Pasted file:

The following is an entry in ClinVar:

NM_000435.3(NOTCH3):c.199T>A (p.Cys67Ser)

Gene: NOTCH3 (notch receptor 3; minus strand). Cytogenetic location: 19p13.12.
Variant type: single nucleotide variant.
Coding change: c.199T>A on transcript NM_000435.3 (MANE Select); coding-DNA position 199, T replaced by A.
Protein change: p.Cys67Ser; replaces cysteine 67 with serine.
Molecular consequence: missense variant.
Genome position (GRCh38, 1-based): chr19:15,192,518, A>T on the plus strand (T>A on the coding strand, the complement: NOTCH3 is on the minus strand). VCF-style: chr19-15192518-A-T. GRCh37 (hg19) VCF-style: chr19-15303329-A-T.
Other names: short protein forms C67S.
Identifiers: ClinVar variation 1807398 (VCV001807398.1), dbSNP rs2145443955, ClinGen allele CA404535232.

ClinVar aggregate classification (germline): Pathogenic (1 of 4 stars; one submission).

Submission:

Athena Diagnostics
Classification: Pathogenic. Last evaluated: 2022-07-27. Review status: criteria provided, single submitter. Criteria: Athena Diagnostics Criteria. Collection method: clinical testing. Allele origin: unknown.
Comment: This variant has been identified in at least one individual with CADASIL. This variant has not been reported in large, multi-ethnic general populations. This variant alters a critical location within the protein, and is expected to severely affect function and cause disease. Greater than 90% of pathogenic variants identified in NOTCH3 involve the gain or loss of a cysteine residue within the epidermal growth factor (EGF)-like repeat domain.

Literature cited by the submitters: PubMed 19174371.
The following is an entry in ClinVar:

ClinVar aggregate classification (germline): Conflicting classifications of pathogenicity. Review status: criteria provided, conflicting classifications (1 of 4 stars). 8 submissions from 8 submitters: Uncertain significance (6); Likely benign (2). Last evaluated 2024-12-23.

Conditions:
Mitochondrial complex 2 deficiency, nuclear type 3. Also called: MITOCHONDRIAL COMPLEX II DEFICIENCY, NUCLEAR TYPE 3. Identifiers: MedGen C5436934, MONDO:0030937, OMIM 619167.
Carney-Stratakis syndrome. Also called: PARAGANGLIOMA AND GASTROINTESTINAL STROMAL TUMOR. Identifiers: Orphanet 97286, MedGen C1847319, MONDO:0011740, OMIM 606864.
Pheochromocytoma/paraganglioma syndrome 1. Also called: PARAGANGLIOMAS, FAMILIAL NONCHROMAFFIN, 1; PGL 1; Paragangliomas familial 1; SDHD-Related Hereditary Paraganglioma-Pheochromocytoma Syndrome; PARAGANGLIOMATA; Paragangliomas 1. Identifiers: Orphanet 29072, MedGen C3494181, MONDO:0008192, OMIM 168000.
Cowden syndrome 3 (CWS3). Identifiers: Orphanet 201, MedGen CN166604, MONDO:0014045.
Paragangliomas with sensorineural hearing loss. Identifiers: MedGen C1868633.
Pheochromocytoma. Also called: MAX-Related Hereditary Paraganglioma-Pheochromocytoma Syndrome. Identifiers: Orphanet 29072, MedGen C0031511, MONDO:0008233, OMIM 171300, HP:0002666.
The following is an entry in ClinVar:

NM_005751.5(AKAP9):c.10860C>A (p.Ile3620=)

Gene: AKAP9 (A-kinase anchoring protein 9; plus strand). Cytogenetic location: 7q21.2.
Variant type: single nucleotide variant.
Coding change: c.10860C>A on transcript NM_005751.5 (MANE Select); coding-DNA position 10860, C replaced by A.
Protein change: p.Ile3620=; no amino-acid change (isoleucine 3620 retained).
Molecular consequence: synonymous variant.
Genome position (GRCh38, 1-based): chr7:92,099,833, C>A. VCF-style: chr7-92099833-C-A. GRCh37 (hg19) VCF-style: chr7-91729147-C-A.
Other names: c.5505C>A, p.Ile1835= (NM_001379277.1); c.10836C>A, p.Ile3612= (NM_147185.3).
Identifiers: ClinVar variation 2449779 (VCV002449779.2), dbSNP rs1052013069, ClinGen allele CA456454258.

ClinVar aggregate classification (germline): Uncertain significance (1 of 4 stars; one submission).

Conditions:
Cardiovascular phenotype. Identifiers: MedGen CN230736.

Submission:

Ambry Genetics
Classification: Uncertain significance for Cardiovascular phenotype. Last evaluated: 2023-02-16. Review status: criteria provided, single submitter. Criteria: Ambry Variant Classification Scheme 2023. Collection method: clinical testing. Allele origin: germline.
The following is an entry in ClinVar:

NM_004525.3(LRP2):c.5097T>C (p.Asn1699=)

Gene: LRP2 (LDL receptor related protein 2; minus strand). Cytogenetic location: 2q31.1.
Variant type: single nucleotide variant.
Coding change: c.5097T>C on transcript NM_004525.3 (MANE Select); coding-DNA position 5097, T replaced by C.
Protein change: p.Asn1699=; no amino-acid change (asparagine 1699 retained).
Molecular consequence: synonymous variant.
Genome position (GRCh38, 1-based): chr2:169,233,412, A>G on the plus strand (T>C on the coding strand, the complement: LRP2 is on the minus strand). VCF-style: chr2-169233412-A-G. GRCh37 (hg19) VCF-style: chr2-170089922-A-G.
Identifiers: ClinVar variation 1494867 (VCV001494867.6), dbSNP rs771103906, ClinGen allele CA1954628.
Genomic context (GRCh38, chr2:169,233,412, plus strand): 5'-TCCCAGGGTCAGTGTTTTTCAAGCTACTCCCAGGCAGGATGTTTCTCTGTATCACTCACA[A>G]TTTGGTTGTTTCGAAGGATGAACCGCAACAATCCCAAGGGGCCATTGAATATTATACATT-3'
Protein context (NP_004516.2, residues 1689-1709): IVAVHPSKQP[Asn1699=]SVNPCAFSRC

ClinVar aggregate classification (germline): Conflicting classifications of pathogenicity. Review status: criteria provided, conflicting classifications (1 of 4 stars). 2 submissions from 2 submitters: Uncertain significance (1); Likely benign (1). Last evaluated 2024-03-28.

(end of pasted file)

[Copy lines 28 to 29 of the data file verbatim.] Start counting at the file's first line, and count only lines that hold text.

Gene: AKAP9 (A-kinase anchoring protein 9; plus strand). Cytogenetic location: 7q21.2.
Variant type: single nucleotide variant.